The “Coastbusters” (from left to right) – David, Phil, Donald and Mike at the start of the walk at Bowness on Solway

By Nina Killen

Four friends have completed a gruelling 80-mile coast-to-coast walk across northern England to raise money for a wildlife charity.

Donald Gordon, Phil Morrison, Mike Cooke and David Seymour set off from Bowness-on-Solway in Cumbria on Sunday (September 13), following the Hadrian’s Wall trail all the way to Wallsend in Tyne and Wear, arriving the following Sunday (September 20).

The self-styled “Coastbusters” have raised £1,400 so far for The Wildlife Trust for Lancashire, Manchester and North Merseyside, which looks after 38 nature reserves across the North West. The charity protects wildlife and wild places on land and sea across Lancashire, Manchester and North Merseyside.

Donald, 61, who lives in Formby but is originally from Toronto, Canada, said they were enjoying the sights. “While the beginning of the walk was typified by walking along river banks and low pasturelands, the middle section had plenty of ups and downs, none more dramatic than the high walks of Walltown and Winshields crags. The border area of Northumberland also boasts Vindolanda, a Roman fort and town where tablets describing daily life have been discovered and represent an important national treasure,” he said.

“We arrived in Segedunum at Wallsend which is the most easterly point of the wall. We thank everyone for their generosity with their donations.”

Accompanying Donald was his brother David, from Felixstowe, Mike, from Hillside in Southport and Phil, who lives in Crosby.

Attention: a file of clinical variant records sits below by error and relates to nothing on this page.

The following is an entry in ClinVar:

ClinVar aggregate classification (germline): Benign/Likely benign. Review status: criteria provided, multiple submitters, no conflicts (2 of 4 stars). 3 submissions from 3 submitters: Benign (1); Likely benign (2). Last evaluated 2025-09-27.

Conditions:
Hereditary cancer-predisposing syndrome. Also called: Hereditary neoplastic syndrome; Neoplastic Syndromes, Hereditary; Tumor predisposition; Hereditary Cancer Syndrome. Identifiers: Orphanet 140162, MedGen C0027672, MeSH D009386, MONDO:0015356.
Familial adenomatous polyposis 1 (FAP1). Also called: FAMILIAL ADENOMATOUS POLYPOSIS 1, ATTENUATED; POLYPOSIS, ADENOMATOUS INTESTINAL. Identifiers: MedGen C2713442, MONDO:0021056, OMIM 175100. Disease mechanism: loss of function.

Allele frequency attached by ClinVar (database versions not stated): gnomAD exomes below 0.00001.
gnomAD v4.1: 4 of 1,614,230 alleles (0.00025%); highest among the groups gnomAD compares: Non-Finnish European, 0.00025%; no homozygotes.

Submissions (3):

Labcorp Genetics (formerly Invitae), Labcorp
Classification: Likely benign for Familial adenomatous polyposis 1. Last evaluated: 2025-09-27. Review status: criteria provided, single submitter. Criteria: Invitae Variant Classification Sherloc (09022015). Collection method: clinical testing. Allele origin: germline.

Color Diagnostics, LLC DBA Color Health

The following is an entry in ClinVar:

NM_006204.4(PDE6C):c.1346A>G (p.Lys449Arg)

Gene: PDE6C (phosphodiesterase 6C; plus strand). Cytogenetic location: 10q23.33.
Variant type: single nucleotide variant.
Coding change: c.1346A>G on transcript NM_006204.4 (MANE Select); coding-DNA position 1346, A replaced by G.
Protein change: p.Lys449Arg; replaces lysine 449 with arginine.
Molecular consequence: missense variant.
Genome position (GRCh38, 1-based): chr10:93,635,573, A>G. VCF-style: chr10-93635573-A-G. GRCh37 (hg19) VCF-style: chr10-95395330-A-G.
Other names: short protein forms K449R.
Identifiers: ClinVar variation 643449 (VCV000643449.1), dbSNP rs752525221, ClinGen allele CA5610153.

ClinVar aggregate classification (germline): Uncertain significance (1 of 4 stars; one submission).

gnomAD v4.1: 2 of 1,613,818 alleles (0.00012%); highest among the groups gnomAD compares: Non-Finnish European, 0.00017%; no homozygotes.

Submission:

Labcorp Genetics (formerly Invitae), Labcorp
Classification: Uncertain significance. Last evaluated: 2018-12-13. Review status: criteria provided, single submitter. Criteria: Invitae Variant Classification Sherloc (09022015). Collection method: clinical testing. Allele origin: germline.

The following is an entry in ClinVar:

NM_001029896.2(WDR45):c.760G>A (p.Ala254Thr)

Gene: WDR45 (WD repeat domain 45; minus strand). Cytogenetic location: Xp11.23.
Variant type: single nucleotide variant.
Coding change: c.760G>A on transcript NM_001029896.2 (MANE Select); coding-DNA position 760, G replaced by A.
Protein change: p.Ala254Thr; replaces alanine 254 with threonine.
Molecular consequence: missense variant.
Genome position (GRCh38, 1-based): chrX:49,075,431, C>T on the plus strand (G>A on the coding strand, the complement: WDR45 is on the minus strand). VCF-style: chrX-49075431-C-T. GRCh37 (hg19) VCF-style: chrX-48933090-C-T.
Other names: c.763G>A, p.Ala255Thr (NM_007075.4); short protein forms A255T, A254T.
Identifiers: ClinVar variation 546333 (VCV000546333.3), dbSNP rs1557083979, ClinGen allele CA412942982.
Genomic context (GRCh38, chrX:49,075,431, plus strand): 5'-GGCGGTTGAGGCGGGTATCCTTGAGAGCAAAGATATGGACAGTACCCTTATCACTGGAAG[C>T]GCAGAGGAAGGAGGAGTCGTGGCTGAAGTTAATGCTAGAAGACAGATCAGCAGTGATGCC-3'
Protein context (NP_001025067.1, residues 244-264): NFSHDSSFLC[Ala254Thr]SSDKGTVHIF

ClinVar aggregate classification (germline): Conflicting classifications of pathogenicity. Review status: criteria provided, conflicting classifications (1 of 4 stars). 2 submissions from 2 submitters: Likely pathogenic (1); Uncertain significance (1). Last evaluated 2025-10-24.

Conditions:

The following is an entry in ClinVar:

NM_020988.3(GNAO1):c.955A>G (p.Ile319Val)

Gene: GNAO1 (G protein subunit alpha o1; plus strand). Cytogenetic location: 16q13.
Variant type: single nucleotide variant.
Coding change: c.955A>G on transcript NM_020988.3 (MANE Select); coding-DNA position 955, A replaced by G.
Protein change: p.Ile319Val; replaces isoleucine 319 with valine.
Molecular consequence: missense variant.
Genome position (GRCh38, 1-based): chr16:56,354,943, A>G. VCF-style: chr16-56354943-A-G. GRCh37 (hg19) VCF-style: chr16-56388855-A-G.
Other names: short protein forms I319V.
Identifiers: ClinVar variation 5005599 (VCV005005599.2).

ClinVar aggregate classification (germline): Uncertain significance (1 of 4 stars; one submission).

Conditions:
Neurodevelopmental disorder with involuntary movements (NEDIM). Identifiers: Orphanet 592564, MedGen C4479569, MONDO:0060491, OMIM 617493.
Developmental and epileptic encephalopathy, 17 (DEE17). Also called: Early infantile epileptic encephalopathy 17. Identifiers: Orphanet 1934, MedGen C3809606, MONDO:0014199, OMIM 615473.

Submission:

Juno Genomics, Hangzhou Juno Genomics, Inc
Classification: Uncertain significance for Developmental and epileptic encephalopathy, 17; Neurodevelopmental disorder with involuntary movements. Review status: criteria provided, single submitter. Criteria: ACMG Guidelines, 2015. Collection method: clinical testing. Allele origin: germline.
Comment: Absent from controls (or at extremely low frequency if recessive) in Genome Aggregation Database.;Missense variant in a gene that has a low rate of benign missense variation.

Donald said: “To date, the Coastbusters have raised £1,400 and are very appreciative of everyone’s support! Team spirits remained high throughout the walk.”

Donald, who volunteers for The Lancashire Wildlife Trust locally, said prior to the walk: “The Lancashire Wildlife Trust are a smaller charity that is local to us and we like the work they do. Covid 19 has posed some serious challenges for the charity so we wanted to do our bit to help. These donations will ensure that their vital education and conservation work with rare species of plants and animals and habitats may continue.”

The Lancashire Wildlife Trust, started in 1962, is dedicated to conserving rare and unique species of plants and animals, managing important ecosystems such as sand dunes along the west coast of the UK and in bringing people closer to nature through innovative programs of education, outreach and involvement – collectively, these programs contribute to conservation efforts as well as promoting the health and well-being of people visiting and living in the area. As a charitable organisation, funding for the Trust has been seriously impacted by Covid-19.

The Lancashire Wildlife Trust works in partnership with schools, colleges and universities, with hundreds of farmers and landowners, fishermen and divers; with thousands of companies; with community groups and other environmental organisations; with lotteries, charitable trusts and foundations;  with politicians from across the political spectrum; with local and national governments;  and more.

Sefton Central MP Bill Esterson said: “They couldn’t have picked a better week for it, with the lovely weather we’ve been enjoying. Well done to the team for taking on this huge challenge and raising money for such an important local charity. Charities in particular have suffered greatly due to the coronavirus pandemic for various reasons and I urge people to support this fundraising effort if they can for the Lancashire Wildlife Trust.”

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